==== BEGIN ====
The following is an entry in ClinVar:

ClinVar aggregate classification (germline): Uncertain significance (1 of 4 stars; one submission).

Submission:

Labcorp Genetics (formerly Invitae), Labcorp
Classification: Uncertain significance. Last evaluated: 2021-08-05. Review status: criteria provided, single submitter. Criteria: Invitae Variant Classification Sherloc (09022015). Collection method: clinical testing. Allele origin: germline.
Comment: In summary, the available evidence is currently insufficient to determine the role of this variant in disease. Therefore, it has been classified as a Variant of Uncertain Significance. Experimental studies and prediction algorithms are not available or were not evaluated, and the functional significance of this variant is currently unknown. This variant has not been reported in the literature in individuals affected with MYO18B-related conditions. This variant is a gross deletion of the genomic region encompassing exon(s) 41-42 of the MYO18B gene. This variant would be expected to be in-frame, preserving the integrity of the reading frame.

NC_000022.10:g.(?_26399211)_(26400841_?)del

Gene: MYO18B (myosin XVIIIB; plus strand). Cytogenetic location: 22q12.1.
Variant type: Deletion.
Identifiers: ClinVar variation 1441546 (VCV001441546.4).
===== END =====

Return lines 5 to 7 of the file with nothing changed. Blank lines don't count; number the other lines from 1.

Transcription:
Classification: Uncertain significance. Last evaluated: 2021-08-05. Review status: criteria provided, single submitter. Criteria: Invitae Variant Classification Sherloc (09022015). Collection method: clinical testing. Allele origin: germline.
Comment: In summary, the available evidence is currently insufficient to determine the role of this variant in disease. Therefore, it has been classified as a Variant of Uncertain Significance. Experimental studies and prediction algorithms are not available or were not evaluated, and the functional significance of this variant is currently unknown. This variant has not been reported in the literature in individuals affected with MYO18B-related conditions. This variant is a gross deletion of the genomic region encompassing exon(s) 41-42 of the MYO18B gene. This variant would be expected to be in-frame, preserving the integrity of the reading frame.

NC_000022.10:g.(?_26399211)_(26400841_?)del